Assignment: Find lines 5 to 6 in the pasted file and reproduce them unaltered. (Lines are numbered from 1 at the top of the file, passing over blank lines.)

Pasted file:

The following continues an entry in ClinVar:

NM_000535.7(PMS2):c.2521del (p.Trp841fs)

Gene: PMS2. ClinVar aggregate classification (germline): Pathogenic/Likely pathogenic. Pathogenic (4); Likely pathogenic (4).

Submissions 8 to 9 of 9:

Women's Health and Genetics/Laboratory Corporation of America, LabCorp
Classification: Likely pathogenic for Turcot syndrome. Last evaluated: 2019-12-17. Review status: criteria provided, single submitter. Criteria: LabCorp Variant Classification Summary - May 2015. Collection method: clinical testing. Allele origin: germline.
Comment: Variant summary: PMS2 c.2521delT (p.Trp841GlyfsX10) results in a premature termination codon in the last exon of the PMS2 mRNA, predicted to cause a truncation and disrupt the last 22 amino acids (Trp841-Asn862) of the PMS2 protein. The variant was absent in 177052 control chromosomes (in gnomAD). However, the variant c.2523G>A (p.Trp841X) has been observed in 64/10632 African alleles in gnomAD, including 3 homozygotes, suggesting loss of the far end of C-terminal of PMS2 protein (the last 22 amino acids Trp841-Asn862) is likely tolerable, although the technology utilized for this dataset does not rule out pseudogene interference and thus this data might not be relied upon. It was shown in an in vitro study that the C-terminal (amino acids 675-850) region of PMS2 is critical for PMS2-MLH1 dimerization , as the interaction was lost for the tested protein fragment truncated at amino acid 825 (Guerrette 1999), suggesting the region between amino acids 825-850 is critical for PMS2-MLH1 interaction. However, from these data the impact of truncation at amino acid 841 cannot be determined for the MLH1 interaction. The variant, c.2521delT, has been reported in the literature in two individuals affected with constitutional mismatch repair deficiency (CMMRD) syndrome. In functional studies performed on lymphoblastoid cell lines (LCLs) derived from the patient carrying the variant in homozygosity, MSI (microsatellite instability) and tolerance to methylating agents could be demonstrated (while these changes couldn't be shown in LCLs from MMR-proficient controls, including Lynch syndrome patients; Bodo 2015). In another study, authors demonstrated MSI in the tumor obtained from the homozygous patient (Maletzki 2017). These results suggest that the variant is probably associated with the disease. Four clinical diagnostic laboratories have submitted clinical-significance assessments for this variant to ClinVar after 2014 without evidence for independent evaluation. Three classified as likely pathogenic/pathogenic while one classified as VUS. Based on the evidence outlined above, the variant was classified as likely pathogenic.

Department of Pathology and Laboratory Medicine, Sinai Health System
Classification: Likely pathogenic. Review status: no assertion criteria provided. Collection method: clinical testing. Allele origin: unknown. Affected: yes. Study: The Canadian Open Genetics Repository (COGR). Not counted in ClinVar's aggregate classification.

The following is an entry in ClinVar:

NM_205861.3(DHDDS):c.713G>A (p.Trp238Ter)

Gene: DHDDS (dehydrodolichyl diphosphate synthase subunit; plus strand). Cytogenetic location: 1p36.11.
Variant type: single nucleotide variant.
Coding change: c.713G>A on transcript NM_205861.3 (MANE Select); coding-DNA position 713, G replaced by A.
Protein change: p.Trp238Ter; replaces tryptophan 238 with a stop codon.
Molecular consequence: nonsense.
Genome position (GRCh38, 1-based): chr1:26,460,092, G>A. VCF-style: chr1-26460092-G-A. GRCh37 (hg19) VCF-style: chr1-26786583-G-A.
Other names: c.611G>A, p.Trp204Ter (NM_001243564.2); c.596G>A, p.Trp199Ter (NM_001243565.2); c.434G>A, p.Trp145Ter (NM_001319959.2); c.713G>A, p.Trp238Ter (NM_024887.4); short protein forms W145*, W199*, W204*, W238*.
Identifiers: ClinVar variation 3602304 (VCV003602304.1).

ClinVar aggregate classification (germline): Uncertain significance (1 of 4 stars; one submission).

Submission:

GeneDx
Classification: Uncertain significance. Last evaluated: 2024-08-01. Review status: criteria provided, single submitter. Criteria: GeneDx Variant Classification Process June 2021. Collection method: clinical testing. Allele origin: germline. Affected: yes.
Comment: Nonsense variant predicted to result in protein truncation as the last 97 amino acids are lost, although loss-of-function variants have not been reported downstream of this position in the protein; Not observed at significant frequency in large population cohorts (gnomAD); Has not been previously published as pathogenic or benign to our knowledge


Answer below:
Women's Health and Genetics/Laboratory Corporation of America, LabCorp
Classification: Likely pathogenic for Turcot syndrome. Last evaluated: 2019-12-17. Review status: criteria provided, single submitter. Criteria: LabCorp Variant Classification Summary - May 2015. Collection method: clinical testing. Allele origin: germline.